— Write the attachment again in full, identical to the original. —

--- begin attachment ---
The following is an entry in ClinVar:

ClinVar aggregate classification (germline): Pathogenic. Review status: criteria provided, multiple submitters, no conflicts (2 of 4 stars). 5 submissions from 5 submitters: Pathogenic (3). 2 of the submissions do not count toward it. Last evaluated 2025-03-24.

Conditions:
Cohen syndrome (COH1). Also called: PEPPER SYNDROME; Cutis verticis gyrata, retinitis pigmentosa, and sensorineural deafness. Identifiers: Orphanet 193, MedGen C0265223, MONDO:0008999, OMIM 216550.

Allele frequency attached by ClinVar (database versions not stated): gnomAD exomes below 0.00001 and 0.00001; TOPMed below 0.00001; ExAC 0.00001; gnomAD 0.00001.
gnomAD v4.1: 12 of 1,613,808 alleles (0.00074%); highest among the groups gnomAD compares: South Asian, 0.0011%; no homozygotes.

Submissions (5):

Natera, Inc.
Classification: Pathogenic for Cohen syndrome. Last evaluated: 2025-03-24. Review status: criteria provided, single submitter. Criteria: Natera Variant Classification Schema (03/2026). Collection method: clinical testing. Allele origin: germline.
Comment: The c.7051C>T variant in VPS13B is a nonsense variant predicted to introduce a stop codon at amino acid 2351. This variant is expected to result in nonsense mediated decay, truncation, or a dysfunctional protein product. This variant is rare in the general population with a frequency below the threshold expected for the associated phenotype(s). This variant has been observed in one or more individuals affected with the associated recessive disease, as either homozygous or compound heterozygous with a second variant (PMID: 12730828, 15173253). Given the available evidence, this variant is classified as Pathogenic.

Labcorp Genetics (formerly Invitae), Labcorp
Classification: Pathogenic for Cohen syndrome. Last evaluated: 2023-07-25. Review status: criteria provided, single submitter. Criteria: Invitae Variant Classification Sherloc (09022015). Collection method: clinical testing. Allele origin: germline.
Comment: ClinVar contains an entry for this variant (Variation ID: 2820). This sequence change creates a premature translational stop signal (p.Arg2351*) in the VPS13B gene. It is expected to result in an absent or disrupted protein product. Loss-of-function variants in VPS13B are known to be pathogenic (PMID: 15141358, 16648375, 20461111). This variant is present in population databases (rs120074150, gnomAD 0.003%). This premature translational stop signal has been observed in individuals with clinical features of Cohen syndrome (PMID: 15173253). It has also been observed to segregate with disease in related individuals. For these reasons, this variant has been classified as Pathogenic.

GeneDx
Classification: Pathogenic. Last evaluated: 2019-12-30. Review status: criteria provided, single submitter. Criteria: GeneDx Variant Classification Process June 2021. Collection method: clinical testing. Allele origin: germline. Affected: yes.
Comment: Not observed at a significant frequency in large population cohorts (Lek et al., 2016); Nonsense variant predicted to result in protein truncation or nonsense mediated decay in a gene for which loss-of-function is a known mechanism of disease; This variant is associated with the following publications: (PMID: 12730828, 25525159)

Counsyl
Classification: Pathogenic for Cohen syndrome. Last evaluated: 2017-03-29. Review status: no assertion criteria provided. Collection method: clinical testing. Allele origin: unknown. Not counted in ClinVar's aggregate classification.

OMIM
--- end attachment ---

The following is an entry in ClinVar:

ClinVar aggregate classification (germline): Pathogenic. Review status: criteria provided, multiple submitters, no conflicts (2 of 4 stars). 5 submissions from 5 submitters: Pathogenic (3). 2 of the submissions do not count toward it. Last evaluated 2025-03-24.

Conditions:
Cohen syndrome (COH1). Also called: PEPPER SYNDROME; Cutis verticis gyrata, retinitis pigmentosa, and sensorineural deafness. Identifiers: Orphanet 193, MedGen C0265223, MONDO:0008999, OMIM 216550.

Allele frequency attached by ClinVar (database versions not stated): gnomAD exomes below 0.00001 and 0.00001; TOPMed below 0.00001; ExAC 0.00001; gnomAD 0.00001.
gnomAD v4.1: 12 of 1,613,808 alleles (0.00074%); highest among the groups gnomAD compares: South Asian, 0.0011%; no homozygotes.

Submissions (5):

Natera, Inc.
Classification: Pathogenic for Cohen syndrome. Last evaluated: 2025-03-24. Review status: criteria provided, single submitter. Criteria: Natera Variant Classification Schema (03/2026). Collection method: clinical testing. Allele origin: germline.
Comment: The c.7051C>T variant in VPS13B is a nonsense variant predicted to introduce a stop codon at amino acid 2351. This variant is expected to result in nonsense mediated decay, truncation, or a dysfunctional protein product. This variant is rare in the general population with a frequency below the threshold expected for the associated phenotype(s). This variant has been observed in one or more individuals affected with the associated recessive disease, as either homozygous or compound heterozygous with a second variant (PMID: 12730828, 15173253). Given the available evidence, this variant is classified as Pathogenic.

Labcorp Genetics (formerly Invitae), Labcorp
Classification: Pathogenic for Cohen syndrome. Last evaluated: 2023-07-25. Review status: criteria provided, single submitter. Criteria: Invitae Variant Classification Sherloc (09022015). Collection method: clinical testing. Allele origin: germline.
Comment: ClinVar contains an entry for this variant (Variation ID: 2820). This sequence change creates a premature translational stop signal (p.Arg2351*) in the VPS13B gene. It is expected to result in an absent or disrupted protein product. Loss-of-function variants in VPS13B are known to be pathogenic (PMID: 15141358, 16648375, 20461111). This variant is present in population databases (rs120074150, gnomAD 0.003%). This premature translational stop signal has been observed in individuals with clinical features of Cohen syndrome (PMID: 15173253). It has also been observed to segregate with disease in related individuals. For these reasons, this variant has been classified as Pathogenic.

GeneDx
Classification: Pathogenic. Last evaluated: 2019-12-30. Review status: criteria provided, single submitter. Criteria: GeneDx Variant Classification Process June 2021. Collection method: clinical testing. Allele origin: germline. Affected: yes.
Comment: Not observed at a significant frequency in large population cohorts (Lek et al., 2016); Nonsense variant predicted to result in protein truncation or nonsense mediated decay in a gene for which loss-of-function is a known mechanism of disease; This variant is associated with the following publications: (PMID: 12730828, 25525159)

Counsyl
Classification: Pathogenic for Cohen syndrome. Last evaluated: 2017-03-29. Review status: no assertion criteria provided. Collection method: clinical testing. Allele origin: unknown. Not counted in ClinVar's aggregate classification.

OMIM